Joie de Vivre

[a vignette of confessions from a so-called "happy" girl]

An African sunset, taken in the summer of 2008

An African sunset, taken in the summer of 2008

A few years ago, I took a test based in positive psychology that identified my top 5 strengths from a list of over 30.*


    I didn't blink twice. Of course.


    That peaked my interest and seemed important.


     This stroked the ego-scholar part of me, the part that carries The Book of Questions around in her purse.


     All I could picture was a crop of look-a-like houses being "developed" in my friends' suburban neighborhoods. Necessary, but not original.


   The last strength on my list fell like a gavel and a guilty verdict from the high court of personality traits. I frowned at the screen. What a stupid quality, when I knew from my other friends who were taking this test that there were other, more useful ones like Ideation, Adaptability, and Maximizer.

Positivity. Who needs that?

*StrengthsQuest actually poses a 100+ questions that forces you to choose between two options regarding your behavior, mindset, and preference. This task is especially difficult when both options appeal to you (i.e. "Do you like people? // Do you like alone time?") but you have to choose anyway because if you don't, you could end up getting strengths like Undecided or Apathetic or Middle of the Road. By the end of the test, I was so fed up with having to choose that I assumed my top 5 would include Annoyed or Prone to Violence.


My sort-of boss takes me out to lunch to make sure I'm not going crazy.

A regular 6-month "are you insane yet?" check-up. Every job should have those.

We order a variety of Middle Eastern dishes that I've never tried and can't pronounce. I'm just happy to know he's paying. Who cares if it's named shawarma? It's free. It's delicious.

We are the only ones in the restaurant. He asks the usual "So, how's it going?" and I tell him it's hard for me to know how I am doing right now. It's always been hard. I'm always good. I always have been.

I do not know why.

And so he replies, in his I've-seen-crazy wisdom, "There are some people for whom joy comes easy. Some people, who had allowances and after school snacks and two parents in their home. Like you and me. For people like us, joy comes easy."

I nod my head, because there aren't words for how much I disagree with his statement.

I disagree so much that I agree.


When we drive up to the women's prison, I notice the dresses first.

"Why are they different colors?" I ask. Or maybe someone else does. Or maybe no one asks it out loud, but we are all thinking it, watching chocolate arms flex at the end of their gingham sleeves from the window of our van.

"The color symbolizes their crime."

Red for theft. Yellow for assault. Blue for murder.

We meet the prisoners in the chapel; a sea of reds and yellows-no blues. Blues aren't permitted to attend chapel services. I am going to share my testimony. I stand up. I grip the pages of my green and blue and brown striped journal, demanding courage from some place on high.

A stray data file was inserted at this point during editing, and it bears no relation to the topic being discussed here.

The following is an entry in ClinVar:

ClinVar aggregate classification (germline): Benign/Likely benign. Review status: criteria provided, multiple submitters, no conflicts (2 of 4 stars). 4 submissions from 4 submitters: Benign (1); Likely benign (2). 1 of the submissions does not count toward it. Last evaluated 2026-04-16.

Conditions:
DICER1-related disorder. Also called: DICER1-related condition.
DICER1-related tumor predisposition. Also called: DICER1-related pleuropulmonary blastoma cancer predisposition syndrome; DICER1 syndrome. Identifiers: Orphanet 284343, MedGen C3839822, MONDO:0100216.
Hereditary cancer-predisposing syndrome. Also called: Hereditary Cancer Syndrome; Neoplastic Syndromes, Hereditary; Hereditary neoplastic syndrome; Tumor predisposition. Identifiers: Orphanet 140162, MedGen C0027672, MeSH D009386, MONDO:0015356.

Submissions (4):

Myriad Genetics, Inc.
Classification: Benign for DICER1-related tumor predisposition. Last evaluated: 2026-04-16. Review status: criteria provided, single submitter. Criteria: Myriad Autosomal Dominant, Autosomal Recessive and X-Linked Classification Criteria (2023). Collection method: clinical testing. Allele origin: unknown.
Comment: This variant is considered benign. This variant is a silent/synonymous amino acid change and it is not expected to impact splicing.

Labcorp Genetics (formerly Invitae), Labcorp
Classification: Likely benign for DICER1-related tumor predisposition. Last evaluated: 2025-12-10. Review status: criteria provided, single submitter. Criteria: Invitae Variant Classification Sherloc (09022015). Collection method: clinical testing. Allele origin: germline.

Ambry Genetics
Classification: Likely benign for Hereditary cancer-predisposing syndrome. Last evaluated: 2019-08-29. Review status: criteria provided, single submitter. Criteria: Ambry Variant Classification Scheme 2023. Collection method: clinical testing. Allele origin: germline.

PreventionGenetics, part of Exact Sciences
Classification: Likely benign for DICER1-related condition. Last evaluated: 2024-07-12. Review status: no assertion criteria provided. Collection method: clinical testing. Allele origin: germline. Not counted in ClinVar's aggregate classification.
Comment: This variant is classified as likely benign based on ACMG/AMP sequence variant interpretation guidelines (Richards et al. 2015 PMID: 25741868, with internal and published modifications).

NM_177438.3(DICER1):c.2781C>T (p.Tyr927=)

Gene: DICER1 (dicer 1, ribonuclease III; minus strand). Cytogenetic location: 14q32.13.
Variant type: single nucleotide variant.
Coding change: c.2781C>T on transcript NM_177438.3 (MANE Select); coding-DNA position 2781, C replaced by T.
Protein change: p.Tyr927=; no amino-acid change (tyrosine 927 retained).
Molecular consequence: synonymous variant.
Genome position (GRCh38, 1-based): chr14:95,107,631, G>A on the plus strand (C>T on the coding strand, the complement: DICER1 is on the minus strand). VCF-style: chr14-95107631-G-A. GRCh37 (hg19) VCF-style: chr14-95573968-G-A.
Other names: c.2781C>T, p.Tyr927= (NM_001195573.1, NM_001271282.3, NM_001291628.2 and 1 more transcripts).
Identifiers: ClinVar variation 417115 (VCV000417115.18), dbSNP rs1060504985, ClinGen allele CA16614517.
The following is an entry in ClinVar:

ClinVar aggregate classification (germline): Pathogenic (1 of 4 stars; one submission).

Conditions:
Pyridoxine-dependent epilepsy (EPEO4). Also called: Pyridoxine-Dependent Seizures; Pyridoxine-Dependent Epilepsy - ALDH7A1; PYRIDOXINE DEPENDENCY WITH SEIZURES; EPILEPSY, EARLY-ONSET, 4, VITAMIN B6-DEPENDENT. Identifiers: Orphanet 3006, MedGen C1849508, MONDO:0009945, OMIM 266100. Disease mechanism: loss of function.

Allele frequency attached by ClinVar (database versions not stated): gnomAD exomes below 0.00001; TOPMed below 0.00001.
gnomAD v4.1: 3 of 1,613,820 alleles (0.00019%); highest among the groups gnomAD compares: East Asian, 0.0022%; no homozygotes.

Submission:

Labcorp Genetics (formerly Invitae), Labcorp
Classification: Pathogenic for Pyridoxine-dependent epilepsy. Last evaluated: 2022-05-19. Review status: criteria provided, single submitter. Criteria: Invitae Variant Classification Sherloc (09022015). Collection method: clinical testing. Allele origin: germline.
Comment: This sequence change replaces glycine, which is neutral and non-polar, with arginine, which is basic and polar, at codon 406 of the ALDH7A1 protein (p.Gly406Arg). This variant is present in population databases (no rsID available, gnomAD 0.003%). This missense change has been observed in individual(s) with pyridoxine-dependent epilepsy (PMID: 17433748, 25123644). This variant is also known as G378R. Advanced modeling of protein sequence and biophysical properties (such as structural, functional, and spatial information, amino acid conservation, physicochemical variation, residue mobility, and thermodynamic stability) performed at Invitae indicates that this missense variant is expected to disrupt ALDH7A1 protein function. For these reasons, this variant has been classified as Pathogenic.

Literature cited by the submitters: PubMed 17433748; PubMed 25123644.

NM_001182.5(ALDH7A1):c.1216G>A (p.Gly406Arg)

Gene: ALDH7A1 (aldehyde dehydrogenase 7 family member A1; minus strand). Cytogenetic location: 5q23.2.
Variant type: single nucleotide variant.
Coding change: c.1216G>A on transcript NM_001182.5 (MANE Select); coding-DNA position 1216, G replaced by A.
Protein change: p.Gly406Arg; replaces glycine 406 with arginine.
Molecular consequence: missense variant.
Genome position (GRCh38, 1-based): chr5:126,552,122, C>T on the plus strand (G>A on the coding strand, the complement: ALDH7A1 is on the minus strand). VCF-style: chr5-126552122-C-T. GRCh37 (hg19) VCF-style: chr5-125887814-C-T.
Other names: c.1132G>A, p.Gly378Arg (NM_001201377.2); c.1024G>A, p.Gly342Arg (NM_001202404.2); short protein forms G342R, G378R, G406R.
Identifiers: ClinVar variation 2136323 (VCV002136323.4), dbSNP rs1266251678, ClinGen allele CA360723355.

A thought enters my mind: If my sin was a color, what would it be?

I imagine deep purple. A royal color worthy of the proudest do-gooder.

I read my testimony off the page, pausing between each sentence so the translator can make Lugandan sense of my words. Her voice rises and falls with my emotion, and by the end I am crying and she is resting a hand on my shoulder.

I am 19 years old and I know now in stark relief and before a chapel full of prisoners that all my worldly comfort has come at such a great cost.


In our communal bathroom, she confronts me with a question.

"How can you be so happy?"

I'm still not sure why. Maybe her curiosity was genuine back then and maybe my smile conveyed some sort of cosmic secret about happiness.

But faced with her sincerity, I don't know how to respond.

The fluorescent lights buzz above our heads and I blink and feel, finally, like I've been found out.

I am that girl. Coddled. The baby of the family. The one who danced in ballets and kicked soccer balls and sang solos in her school play. I've never broken a bone or worn braces or buried a loved one. I read Real Simple and I infuse my water with citrus and I can relate to Taylor Swift songs.

"Oh dear God, please save me from my joie de vivre," I think as I stare back at the flush of her tear-stained face.

Today, more rooted in the center of myself, I add this to my prayer: "But if the joie de vivre is from you, dear God, please don't let me lose it."


Be kind, for everyone you meet is fighting a hard battle.

-Source Unknown (likely Rev. John Watson)

I have come to rest on this: If I find joy in myself and in my surroundings, then I find that God has been good to me. (Sometimes this works in the reverse.) If God has been good to me, then there's no reason to be ashamed. 

I make it my mission to find joy; there's no reason to be ashamed.

I have come to rest on kindness.

Some people need to be strict. They must be tough. Our world depends on their tight and calloused exterior.

Some people need to be soft. They must be tender. Our world depends on their warmth and wholeheartedness.

That second group is where I make my home. I visit the first group, especially on Monday mornings and in the left lane of Route 128, but the second group is me with my defenses down. Vulnerable and sensitive. Reminding the rough players that every game has consequences, and when the cards are left folded on the table, souls get up and walk away.

Souls can't be measured up, dressed up, cut up, locked up, chewed up, sped up. 

Souls must be seen by a loving eye, with a glint of joy in its corner.